Actor Kate Dickie’s connection to dementia was a big reason why she took part in Alzheimer’s Society’s hard-hitting Cure The Care System film. Kate shares an important message for other people affected by dementia.
This Dementia Action Week, Alzheimer’s Society is calling on the Government to cure the care system now. To help get this important message across, our new film has been launched to show the impact of caring for a person with dementia.
Featuring Kate Dickie playing the character Anna, the film highlights some of the day-to-day challenges a primary carer of a person with dementia has to face.
Kate has been in many major films, stage plays and television programmes, including Game of Thrones, Tinsel Town, Red Road and Prometheus.
Kate kindly spoke with us about why she was eager to take part in the Cure The Care System film, and has a message for other people affected by dementia.
Watch the two-minute film, and read Kate’s personal story – continued below.
Kate Dickie's dementia story
Taking part in the Cure The Care System film
‘When this came up as a casting opportunity, my heart leapt. I really wanted to do it as I had first-hand experience of how difficult dementia can be. I understood the circumstances of the carer, the pain, and the grief. I wanted to do it as an ode to my mum and dad, who had been in a similar situation.
‘Ahead of filming, I began to feel a little apprehensive. It started to bring back memories I’d put away for a long time. But on the day, we were making the best film we could for Alzheimer’s Society. I didn’t feel like I was carrying in too much grief for my mum.
‘My focus was portraying Anna and the situation with her husband, Peter. Everyone on the film shoot was really committed to it, which was lovely to see. Mark, who portrayed Peter, was amazing. He brought so much empathy and understanding with nuances of behaviour and physicality.’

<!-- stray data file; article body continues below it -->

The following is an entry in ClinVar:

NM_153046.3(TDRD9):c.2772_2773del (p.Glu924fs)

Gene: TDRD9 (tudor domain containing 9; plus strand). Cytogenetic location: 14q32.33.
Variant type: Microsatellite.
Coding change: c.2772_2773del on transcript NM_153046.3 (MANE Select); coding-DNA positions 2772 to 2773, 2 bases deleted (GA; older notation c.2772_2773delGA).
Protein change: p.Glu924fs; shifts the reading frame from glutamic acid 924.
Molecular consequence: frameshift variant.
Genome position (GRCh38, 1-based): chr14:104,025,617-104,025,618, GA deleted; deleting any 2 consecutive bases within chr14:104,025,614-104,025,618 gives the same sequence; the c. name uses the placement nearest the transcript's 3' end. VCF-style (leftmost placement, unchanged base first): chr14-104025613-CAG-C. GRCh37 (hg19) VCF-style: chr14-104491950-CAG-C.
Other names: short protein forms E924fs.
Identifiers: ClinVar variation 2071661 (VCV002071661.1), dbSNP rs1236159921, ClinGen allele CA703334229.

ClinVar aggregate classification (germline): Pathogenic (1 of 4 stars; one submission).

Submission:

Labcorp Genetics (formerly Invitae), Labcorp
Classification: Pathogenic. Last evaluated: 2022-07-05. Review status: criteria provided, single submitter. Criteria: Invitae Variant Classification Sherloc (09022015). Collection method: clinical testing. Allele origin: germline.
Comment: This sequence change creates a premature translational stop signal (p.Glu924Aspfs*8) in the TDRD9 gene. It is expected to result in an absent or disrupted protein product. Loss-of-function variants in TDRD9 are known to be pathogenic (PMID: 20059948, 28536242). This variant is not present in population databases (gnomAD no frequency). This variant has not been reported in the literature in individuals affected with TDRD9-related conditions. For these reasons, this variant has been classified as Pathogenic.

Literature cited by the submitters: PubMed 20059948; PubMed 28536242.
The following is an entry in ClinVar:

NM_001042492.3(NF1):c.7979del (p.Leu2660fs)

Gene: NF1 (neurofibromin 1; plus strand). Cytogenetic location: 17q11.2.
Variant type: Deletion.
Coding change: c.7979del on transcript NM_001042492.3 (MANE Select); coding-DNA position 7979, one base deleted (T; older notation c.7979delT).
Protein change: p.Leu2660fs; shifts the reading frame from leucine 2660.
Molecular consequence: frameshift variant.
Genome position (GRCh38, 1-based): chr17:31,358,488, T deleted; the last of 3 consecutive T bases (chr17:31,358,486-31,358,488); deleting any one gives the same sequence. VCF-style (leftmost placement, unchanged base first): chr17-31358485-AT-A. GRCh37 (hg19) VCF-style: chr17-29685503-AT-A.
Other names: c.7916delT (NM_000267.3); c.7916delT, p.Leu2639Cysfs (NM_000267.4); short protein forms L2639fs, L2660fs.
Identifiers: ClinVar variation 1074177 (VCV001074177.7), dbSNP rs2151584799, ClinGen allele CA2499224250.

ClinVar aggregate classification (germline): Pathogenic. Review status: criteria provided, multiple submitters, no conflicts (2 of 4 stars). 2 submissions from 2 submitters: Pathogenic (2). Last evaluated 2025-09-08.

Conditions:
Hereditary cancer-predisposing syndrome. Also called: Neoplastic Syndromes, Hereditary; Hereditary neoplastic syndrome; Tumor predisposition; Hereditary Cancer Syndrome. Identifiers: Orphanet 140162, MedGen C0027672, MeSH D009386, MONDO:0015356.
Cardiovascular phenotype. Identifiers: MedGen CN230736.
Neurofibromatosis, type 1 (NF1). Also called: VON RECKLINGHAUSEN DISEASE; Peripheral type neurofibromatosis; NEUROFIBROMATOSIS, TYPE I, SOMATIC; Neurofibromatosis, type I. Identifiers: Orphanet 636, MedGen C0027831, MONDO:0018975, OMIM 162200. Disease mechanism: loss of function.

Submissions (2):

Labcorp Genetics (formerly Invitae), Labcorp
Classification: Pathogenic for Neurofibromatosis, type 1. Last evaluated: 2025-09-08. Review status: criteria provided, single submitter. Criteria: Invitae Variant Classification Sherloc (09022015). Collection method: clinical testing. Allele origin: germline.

‘It was an emotional day, but also so uplifting.’
‘I did have a big cry when I got home. But the filming wasn’t a jagged experience, as I had feared. It was really heart-warming.’
Keeping Mum in mind
‘I was asked to bring some photos of me to include within the film. I also brought along a framed black-and-white picture of my mum from the 1950s. I really wanted her to be there on set with me. I was pleased that her picture was placed on the dresser in the bedroom of the house. I was doing it for her.
‘Mum had been diagnosed with Alzheimer’s disease in her early-50s, and passed away at 55 in 1994. My dad, my siblings and I suspected something was wrong a number of years before.
‘It was little things at first. When she was around 47, we noticed Mum would replace words by mistake and say, “Dinner’s in the onion!” instead of the oven. Mum began to get more flustered and mixing other things up.
‘The doctor, who took into account Mum’s age, attributed the symptoms with menopause.’
‘At that time, dementia in younger people wasn’t something you’d hear about.’
‘For a few years, we stumbled along with the menopause diagnosis. But more dementia symptoms began to appear, including memory loss.
‘Dad and I were in the car while a radio programme talked of something called “Alzheimer’s”. We’d never heard of it, but thought “dementia” was an older person’s illness. It was hard for us to fathom. I remember Dad stopped the car, we looked at each other and both agreed that Mum must have Alzheimer’s disease.